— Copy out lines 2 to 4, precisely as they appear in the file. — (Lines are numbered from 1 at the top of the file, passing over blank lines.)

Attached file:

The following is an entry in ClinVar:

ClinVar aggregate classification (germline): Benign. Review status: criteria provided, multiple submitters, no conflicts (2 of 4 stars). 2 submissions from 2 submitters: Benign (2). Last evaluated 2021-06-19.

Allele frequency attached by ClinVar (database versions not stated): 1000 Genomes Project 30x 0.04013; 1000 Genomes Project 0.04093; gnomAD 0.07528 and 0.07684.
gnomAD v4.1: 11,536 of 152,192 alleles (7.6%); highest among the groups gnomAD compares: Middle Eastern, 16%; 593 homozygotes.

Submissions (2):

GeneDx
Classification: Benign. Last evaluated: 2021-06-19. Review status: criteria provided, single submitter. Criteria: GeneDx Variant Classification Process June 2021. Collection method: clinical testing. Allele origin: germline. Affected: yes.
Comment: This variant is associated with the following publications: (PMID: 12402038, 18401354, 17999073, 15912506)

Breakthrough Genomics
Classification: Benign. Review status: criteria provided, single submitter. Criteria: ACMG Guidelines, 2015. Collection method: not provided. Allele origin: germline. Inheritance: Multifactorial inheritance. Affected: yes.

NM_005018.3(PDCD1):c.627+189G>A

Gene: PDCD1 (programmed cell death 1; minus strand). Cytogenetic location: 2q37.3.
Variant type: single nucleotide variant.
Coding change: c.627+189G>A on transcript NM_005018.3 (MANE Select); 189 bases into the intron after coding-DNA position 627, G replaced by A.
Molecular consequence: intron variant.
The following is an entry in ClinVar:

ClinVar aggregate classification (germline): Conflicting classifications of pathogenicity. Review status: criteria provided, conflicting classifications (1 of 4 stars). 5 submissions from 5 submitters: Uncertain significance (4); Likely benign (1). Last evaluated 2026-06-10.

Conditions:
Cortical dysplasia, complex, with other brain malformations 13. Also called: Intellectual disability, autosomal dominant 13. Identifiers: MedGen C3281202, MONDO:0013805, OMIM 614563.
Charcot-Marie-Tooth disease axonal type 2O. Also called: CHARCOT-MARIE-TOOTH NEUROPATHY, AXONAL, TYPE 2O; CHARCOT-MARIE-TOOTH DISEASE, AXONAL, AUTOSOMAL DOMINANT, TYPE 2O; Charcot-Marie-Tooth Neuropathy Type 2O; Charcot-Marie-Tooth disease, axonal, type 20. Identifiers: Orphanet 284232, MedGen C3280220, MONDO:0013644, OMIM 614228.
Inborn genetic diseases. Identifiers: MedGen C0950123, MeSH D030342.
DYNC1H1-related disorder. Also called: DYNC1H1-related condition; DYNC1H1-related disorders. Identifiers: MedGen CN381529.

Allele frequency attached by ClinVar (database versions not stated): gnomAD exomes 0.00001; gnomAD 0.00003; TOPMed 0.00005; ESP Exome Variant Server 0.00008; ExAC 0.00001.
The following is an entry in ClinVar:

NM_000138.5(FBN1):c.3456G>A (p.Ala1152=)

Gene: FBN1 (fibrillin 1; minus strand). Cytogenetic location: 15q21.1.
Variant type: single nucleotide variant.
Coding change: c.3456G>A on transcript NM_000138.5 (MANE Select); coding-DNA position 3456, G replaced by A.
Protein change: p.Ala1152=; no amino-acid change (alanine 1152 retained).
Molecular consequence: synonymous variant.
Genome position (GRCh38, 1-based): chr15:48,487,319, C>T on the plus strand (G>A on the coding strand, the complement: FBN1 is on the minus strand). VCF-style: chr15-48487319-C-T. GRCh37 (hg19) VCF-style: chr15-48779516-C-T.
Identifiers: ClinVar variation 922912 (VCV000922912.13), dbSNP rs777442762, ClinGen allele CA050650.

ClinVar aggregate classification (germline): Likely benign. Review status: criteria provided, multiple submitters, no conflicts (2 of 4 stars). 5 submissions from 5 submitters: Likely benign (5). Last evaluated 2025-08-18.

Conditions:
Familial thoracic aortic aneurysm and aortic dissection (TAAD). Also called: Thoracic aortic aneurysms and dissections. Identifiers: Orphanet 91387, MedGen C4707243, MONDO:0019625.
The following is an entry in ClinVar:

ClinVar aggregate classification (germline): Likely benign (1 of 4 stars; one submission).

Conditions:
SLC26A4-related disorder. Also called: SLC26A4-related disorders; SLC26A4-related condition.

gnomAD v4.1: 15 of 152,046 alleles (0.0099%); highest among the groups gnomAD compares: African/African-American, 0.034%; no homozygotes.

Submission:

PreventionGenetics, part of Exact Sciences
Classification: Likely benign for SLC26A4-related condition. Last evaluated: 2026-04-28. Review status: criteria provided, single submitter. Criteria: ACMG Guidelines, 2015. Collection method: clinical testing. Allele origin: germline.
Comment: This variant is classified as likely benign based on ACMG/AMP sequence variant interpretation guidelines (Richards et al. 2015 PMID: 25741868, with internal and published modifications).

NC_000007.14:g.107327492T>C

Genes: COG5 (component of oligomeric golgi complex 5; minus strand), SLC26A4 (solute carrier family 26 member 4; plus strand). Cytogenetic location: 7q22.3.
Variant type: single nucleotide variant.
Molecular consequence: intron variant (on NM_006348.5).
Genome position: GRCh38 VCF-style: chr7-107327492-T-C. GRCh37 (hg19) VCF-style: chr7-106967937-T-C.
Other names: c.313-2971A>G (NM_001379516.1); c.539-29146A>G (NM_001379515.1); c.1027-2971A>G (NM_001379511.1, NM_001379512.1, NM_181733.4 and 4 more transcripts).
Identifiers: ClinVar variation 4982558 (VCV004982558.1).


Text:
ClinVar aggregate classification (germline): Benign. Review status: criteria provided, multiple submitters, no conflicts (2 of 4 stars). 2 submissions from 2 submitters: Benign (2). Last evaluated 2021-06-19.

Allele frequency attached by ClinVar (database versions not stated): 1000 Genomes Project 30x 0.04013; 1000 Genomes Project 0.04093; gnomAD 0.07528 and 0.07684.
gnomAD v4.1: 11,536 of 152,192 alleles (7.6%); highest among the groups gnomAD compares: Middle Eastern, 16%; 593 homozygotes.